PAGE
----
The unique “soda can” CDT tweeter, which is based on Anthony Gallo’s many years of research into piezo tweeter technology, has a 300 degree dispersion resulting in a listening window or sweet spot that is practically unlimited. If you are in front of the speakers and somewhere between them, you will get good to excellent sound. For the best imaging and most accurate sound stage, a more typical listening position is recommended.
The wide listening window makes toe-in adjustment for good imaging non-critical. Almost any speaker position from firing straight ahead to aiming at the listening chair offered good imaging and even frequency response. This is very important because the side-firing woofers will require careful attention to toe-in to provide balanced, even bass response in most rooms. In my room (you can probably expect your results to vary), a straight ahead position (rear of speakers parallel to rear wall) resulted in an even but weak bass response. With the speakers aimed directly at the listening position, the bass response was stronger but uneven, with the lower bass louder than the upper bass. Careful attention was required to align each speaker for the best bass response, positioning one speaker at a time while the other speaker was not playing. Since my setup is not symmetrical in the room, one speaker has a slightly different toe-in than the other speaker. In my room, I have the woofers firing outward and I see the inside face of the round woofer enclosure from the listening seat.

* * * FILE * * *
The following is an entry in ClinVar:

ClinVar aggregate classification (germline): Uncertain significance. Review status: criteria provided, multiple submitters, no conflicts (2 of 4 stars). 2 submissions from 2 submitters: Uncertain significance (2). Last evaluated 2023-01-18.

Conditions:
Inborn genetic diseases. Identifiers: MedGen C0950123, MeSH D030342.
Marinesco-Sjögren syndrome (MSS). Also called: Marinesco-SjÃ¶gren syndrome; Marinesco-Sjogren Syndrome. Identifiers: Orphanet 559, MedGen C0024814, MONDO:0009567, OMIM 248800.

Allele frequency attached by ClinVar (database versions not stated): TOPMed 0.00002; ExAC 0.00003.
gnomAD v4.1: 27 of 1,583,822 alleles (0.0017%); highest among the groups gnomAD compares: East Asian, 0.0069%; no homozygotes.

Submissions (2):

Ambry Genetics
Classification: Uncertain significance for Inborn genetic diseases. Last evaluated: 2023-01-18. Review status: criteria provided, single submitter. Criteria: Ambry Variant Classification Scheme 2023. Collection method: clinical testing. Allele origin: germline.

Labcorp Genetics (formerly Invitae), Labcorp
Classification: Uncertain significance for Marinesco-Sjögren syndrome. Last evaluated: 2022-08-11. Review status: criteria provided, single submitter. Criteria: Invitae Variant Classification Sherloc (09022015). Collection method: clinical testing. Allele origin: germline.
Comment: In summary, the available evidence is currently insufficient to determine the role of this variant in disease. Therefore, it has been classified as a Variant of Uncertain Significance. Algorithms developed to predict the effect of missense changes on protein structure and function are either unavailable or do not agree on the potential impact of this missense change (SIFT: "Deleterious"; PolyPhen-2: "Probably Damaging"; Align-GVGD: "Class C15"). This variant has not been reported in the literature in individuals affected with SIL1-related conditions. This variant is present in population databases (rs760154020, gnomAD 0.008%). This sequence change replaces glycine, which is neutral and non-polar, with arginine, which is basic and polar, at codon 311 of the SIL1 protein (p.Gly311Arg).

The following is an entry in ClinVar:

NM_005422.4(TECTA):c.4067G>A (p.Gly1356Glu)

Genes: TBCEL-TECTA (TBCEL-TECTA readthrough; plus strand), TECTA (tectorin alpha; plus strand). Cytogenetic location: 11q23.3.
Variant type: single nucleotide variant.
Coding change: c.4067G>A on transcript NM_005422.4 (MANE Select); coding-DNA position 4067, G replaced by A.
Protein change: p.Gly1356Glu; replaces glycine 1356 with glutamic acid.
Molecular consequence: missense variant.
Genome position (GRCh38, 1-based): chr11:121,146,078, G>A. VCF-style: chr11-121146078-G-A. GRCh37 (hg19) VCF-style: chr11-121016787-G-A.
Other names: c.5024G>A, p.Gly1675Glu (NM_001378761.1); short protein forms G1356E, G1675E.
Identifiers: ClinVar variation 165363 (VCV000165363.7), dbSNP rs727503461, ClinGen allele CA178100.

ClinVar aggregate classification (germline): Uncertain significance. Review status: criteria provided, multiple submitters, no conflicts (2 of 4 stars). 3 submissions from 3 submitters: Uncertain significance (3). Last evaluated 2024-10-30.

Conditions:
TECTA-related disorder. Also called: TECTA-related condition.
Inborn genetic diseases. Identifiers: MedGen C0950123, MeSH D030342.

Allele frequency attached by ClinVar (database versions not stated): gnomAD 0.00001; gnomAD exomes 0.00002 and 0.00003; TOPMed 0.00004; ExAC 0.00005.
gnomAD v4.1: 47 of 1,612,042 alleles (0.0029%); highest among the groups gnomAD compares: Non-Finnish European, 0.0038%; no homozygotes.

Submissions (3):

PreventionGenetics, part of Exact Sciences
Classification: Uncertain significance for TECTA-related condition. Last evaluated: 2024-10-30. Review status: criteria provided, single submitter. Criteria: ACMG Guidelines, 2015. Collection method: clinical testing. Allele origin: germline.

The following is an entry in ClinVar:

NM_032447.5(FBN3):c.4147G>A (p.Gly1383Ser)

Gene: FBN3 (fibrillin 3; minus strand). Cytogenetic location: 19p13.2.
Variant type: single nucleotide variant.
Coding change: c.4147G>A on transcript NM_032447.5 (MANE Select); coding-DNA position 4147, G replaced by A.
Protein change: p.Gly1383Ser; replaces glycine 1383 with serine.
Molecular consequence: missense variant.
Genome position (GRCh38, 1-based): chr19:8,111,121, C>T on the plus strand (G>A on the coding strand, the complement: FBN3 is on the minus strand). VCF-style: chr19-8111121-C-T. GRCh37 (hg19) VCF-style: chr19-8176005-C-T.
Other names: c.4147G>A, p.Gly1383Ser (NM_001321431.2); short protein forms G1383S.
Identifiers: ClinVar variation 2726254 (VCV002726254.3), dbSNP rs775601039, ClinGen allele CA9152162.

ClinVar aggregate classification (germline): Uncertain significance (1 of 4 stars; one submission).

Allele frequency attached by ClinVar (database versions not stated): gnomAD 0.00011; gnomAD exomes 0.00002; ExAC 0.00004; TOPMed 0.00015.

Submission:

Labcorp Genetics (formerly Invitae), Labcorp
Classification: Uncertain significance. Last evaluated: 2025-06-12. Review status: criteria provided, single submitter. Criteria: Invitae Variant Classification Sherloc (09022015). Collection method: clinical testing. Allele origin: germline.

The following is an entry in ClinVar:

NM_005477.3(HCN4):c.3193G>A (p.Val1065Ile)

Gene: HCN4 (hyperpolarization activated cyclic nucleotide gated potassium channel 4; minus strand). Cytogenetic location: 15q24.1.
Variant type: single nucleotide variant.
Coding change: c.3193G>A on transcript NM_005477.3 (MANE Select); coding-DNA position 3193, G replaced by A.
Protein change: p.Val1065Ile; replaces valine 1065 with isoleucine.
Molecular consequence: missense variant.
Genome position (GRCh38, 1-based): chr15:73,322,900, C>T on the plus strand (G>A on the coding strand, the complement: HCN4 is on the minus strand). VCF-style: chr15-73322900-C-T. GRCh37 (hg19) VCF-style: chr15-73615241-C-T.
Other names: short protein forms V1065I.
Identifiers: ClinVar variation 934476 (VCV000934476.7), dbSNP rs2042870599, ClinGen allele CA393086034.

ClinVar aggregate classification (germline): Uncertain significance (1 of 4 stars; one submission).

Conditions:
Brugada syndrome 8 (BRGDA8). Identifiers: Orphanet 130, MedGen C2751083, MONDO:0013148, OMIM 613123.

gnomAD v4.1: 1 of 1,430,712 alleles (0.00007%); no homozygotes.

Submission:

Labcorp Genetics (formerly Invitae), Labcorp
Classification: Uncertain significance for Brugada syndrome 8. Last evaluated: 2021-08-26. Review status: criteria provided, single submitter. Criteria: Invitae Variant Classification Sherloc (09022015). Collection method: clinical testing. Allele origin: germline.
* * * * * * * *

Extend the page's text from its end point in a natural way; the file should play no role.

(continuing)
With this setup, the bass response is even and the speakers go very deep. I lived with and enjoyed powered subwoofers for several years, and yes, the powered subs go a bit deeper. I tried the Gallo SA Subwoofer Amplifier and felt that even though there were a few Hz more extension on the bottom, it is almost entirely unimportant to the music I listen to and enjoy. I will casually lump all of my preferred music into the category “soft rock”, but it includes some classical and jazz in the mostly studio rock music collection. Dire Straits, Joan Armatrading, Led Zeppelin, Jackson Browne, Doobie Brothers, Steely Dan, Supertramp, Jimmy Buffet, etc. No punk, rap, or grunge. You get the idea. My room is “L” shaped, about 20 x 12 x 8 feet. I have heard from owners with larger rooms who welcomed the added bass extension provided by the SA amplifier. The SA amp also has definite value in the context of a home theater system where synthetic effects are common.